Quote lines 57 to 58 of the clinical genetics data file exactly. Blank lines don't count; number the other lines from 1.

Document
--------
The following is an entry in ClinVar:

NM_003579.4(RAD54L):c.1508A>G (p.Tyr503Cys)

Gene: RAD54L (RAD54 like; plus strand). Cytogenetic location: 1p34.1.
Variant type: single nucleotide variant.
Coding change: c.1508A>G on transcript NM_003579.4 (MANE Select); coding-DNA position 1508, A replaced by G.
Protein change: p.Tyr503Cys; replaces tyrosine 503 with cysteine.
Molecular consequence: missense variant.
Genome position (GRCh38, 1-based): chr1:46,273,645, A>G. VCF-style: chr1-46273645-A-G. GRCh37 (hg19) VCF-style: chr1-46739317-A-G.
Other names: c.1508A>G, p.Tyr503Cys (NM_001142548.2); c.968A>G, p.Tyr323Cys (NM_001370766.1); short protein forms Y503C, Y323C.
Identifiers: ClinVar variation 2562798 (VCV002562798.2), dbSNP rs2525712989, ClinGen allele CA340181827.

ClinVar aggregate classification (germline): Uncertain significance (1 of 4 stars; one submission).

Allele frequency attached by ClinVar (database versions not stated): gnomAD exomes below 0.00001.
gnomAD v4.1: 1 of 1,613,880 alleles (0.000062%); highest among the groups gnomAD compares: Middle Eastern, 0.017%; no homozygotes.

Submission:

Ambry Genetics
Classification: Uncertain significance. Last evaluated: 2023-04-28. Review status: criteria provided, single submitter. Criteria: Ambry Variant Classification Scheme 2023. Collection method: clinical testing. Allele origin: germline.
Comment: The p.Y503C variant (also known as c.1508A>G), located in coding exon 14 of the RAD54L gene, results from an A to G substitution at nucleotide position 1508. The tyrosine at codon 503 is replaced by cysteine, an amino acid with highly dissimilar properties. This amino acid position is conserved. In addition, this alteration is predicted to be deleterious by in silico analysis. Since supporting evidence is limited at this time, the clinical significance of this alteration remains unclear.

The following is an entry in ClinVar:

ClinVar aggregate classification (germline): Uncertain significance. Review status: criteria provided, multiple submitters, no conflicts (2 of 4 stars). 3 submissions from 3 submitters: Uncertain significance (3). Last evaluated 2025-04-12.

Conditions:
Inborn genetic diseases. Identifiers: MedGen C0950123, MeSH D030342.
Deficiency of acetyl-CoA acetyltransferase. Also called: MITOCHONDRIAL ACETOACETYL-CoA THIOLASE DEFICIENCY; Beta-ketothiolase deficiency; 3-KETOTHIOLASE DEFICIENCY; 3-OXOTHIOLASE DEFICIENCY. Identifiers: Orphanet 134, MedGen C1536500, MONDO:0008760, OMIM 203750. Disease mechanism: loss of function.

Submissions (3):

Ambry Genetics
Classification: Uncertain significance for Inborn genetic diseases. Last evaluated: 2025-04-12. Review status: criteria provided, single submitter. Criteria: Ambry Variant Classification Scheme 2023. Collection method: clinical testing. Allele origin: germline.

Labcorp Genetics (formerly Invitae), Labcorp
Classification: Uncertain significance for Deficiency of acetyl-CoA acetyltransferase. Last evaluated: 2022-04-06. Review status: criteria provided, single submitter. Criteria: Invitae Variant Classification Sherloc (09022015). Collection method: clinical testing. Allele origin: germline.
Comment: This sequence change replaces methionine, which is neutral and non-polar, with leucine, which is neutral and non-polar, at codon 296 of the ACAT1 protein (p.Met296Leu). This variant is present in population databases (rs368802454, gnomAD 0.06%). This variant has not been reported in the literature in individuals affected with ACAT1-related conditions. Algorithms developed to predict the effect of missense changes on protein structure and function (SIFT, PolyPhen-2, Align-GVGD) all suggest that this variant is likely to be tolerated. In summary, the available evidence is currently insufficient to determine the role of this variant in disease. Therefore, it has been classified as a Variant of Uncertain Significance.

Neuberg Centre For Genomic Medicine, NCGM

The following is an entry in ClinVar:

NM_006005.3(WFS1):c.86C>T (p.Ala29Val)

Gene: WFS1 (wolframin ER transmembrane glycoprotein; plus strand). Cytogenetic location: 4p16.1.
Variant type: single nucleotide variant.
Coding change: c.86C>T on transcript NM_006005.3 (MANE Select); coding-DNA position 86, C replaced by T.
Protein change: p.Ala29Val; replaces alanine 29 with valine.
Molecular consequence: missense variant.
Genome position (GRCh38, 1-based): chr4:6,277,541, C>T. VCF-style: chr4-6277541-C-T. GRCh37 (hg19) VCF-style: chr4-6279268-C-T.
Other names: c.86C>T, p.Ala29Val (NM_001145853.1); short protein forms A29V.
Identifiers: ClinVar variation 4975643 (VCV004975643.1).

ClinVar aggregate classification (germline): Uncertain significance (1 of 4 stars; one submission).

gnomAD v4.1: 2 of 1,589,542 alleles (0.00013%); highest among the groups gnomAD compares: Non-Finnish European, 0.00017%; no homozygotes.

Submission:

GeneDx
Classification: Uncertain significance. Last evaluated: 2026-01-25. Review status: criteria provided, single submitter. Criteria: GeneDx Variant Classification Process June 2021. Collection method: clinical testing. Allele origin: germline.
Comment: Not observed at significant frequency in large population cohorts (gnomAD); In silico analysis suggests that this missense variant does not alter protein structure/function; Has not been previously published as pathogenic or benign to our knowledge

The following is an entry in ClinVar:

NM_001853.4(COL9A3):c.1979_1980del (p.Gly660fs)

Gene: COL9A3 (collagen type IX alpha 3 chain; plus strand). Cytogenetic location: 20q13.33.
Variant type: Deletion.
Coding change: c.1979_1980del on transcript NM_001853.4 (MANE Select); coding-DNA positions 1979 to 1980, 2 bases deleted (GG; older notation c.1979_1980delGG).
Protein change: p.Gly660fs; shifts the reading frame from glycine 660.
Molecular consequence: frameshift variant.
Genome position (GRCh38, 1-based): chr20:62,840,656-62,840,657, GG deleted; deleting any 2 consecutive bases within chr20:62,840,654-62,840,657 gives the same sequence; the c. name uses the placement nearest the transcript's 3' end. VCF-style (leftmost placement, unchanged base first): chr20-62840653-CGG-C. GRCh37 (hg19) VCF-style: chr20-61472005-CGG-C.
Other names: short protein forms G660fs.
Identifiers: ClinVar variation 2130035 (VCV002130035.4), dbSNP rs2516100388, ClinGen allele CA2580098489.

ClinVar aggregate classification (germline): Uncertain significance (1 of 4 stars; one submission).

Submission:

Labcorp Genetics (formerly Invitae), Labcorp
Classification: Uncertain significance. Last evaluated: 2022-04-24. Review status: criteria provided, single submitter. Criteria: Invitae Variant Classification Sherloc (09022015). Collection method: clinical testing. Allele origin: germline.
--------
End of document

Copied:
Submission:

Labcorp Genetics (formerly Invitae), Labcorp